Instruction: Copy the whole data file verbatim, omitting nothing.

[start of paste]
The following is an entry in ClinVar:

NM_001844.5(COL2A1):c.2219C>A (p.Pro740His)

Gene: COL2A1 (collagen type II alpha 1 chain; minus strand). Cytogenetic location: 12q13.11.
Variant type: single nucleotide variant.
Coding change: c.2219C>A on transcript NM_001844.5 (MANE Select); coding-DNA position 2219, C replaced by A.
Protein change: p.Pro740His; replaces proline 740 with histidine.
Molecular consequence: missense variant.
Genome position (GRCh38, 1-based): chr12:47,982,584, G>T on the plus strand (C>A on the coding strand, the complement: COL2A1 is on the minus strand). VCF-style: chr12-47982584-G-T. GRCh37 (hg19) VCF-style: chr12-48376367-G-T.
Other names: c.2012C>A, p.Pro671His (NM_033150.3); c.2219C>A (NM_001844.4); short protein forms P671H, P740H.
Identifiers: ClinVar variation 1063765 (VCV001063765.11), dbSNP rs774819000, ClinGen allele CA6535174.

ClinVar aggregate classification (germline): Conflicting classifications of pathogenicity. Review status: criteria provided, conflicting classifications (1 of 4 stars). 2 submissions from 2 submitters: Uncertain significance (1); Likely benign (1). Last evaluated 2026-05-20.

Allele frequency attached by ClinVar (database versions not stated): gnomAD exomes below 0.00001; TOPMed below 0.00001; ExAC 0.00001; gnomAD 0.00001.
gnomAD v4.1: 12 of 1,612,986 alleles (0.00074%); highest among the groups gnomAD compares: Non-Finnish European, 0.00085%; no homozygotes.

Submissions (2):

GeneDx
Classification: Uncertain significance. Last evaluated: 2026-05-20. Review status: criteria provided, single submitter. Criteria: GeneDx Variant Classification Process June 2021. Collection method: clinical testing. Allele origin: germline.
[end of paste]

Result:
The following is an entry in ClinVar:

NM_001844.5(COL2A1):c.2219C>A (p.Pro740His)

Gene: COL2A1 (collagen type II alpha 1 chain; minus strand). Cytogenetic location: 12q13.11.
Variant type: single nucleotide variant.
Coding change: c.2219C>A on transcript NM_001844.5 (MANE Select); coding-DNA position 2219, C replaced by A.
Protein change: p.Pro740His; replaces proline 740 with histidine.
Molecular consequence: missense variant.
Genome position (GRCh38, 1-based): chr12:47,982,584, G>T on the plus strand (C>A on the coding strand, the complement: COL2A1 is on the minus strand). VCF-style: chr12-47982584-G-T. GRCh37 (hg19) VCF-style: chr12-48376367-G-T.
Other names: c.2012C>A, p.Pro671His (NM_033150.3); c.2219C>A (NM_001844.4); short protein forms P671H, P740H.
Identifiers: ClinVar variation 1063765 (VCV001063765.11), dbSNP rs774819000, ClinGen allele CA6535174.

ClinVar aggregate classification (germline): Conflicting classifications of pathogenicity. Review status: criteria provided, conflicting classifications (1 of 4 stars). 2 submissions from 2 submitters: Uncertain significance (1); Likely benign (1). Last evaluated 2026-05-20.

Allele frequency attached by ClinVar (database versions not stated): gnomAD exomes below 0.00001; TOPMed below 0.00001; ExAC 0.00001; gnomAD 0.00001.
gnomAD v4.1: 12 of 1,612,986 alleles (0.00074%); highest among the groups gnomAD compares: Non-Finnish European, 0.00085%; no homozygotes.

Submissions (2):

GeneDx
Classification: Uncertain significance. Last evaluated: 2026-05-20. Review status: criteria provided, single submitter. Criteria: GeneDx Variant Classification Process June 2021. Collection method: clinical testing. Allele origin: germline.